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Climate change and energy

Why do we send out magazines wrapped in plastic?

A look into what it would take to make MIT Technology Review more environmentally friendly.
A photo of The May/June Climate issue in plastic packaging
A photo of The May/June Climate issue in plastic packaging

Given that we just put out a whole issue of MIT Technology Review devoted to climate change, it behooves us to think about our own impact on the environment. Our subscribers periodically complain about one thing in particular: the plastic wrap, or “polybag,” that protects our magazines on their journey through the postal system.

The polybags are made of low-density polyethylene (LDPE). Under the international classification system for plastics, this is a #4, like plastic shopping bags. LDPE is recyclable, but in the US at least, most curbside programs don’t accept it, and few people know that it can be recycled at many grocery and retail chains.

According to the Environmental Protection Agency, some 500,000 tons of LDPE and linear low-density polyethylene ended up in US landfills in 2015. We’d rather not contribute to that statistic, so we started looking into ways to cut back on polybags. It turns out to be more complicated than you might imagine.

MIT Technology Review mails out 170,000 copies of each of its six annual issues. We spend over $730,000 a year just on distribution, a sizable part of our annual budget. Polybags are extremely durable, lightweight, and cheap. They offer protection without significantly increasing the shipping weight, and we save a great deal on postage by mailing both MIT Technology Review and the alumni magazine, MIT News, in a single polybag to the alumni, who are two-thirds of our readers.

One alternative wrapping is a biodegradable plastic that’s tough enough to protect the magazines. This would cost about $20,000 a year, roughly twice what we currently spend on polybags. Moreover, while it’s designed to degrade without light in landfills, in compost piles, or even as litter, it takes 900 days to break down—and even then only half of it will degrade.

Another alternative is to wrap the magazines in paper, which can be recycled. To be strong enough it would need to be fairly heavy. That would cost about three times as much as polybags.

We could also put them in paper envelopes. These are more expensive than wrapping paper, and the process for inserting magazines into envelopes is costlier and slower, so using them could add several tens of thousands of dollars to our shipping costs and delay delivery as well. And either option involving paper could actually add to our carbon footprint, according to life-cycle assessments that consider the energy required to produce and recycle paper bags.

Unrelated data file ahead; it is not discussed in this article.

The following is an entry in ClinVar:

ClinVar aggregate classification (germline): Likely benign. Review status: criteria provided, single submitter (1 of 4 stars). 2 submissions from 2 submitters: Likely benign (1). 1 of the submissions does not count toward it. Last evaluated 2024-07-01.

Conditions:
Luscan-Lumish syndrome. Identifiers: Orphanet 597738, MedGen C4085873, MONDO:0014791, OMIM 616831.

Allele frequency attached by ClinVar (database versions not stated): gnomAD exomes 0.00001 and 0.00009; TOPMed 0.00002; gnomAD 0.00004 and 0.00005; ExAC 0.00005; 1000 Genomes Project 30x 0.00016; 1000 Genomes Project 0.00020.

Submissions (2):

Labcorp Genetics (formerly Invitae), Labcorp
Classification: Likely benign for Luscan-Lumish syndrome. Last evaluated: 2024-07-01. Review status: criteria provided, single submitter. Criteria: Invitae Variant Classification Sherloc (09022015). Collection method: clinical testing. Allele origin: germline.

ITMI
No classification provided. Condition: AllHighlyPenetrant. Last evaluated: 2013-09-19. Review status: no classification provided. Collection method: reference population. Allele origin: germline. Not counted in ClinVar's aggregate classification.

Finally, we could choose to not wrap the magazines at all, at least the ones we mail domestically; for mailing outside the US, some sort of wrap is required. We mailed them without a polybag when MIT Technology Review and MIT News were a single magazine. But we separated them into two last year, and without a polybag now we’d pay postage twice to send a copy of each to alumni.

Switching to compostable bags, paper wraps, or envelopes would also mean we’d no longer be able to take advantage of the dramatic postage discount we get by “co-mailing” our issues along with other magazines. Only “naked” magazines or those in traditional polybags can go into the large pool of magazines that gets presorted by our printer, which is more efficient for the postal service.

So for the climate issue we stuck to traditional polybags. But we know we need to do better, so we’re looking at our options.

An image of a recycling label that reads

We could do a small-scale trial with paper or biodegradable plastic—and maybe even ask readers who want that option to pay slightly more for it. We could perhaps go back to our former practice of binding MIT Technology Review and MIT News into a single magazine, and ship it without a polybag inside the US and Canada. We could print a “How2Recycle” label (like the one shown here) on our polybags, so more people dispose of them properly. We’ve also asked the MIT Materials Science Department to see if any students or faculty want to tackle the problem of developing a cheap, compostable protective film, which could also help make single-use shopping bags more sustainable.

We’ve already taken one step that could cut both our plastic pollution and our carbon footprint considerably—but it relies on you, dear reader, to help.

Our subscribers can now choose to forgo the print magazine and get an easy-to-read digital version on our new app (for both iOS and Android). It’s cheaper, too. Choose the “all-access digital” option if you’re signing up as a new subscriber; if you’re an existing subscriber or alumni reader, follow the instructions below to make the switch.

In the meantime, please recycle your polybags from us and any other magazines, along with your plastic shopping bags, in a retailer’s bag recycling bin. And if you’ve got other ideas for helping us reduce our impact on the environment, let us know.

How to switch to a digital-only subscription

If you’re an MIT alum, contact the MIT Alumni Association at 617-253-8270 or, and ask to switch to a digital subscription.

If you’re not an alum, contact our Customer Service Team, and include your account number, which appears above your name on your mailing label:
800-877-5230 within the USA
+1 903-636-1115 outside the USA

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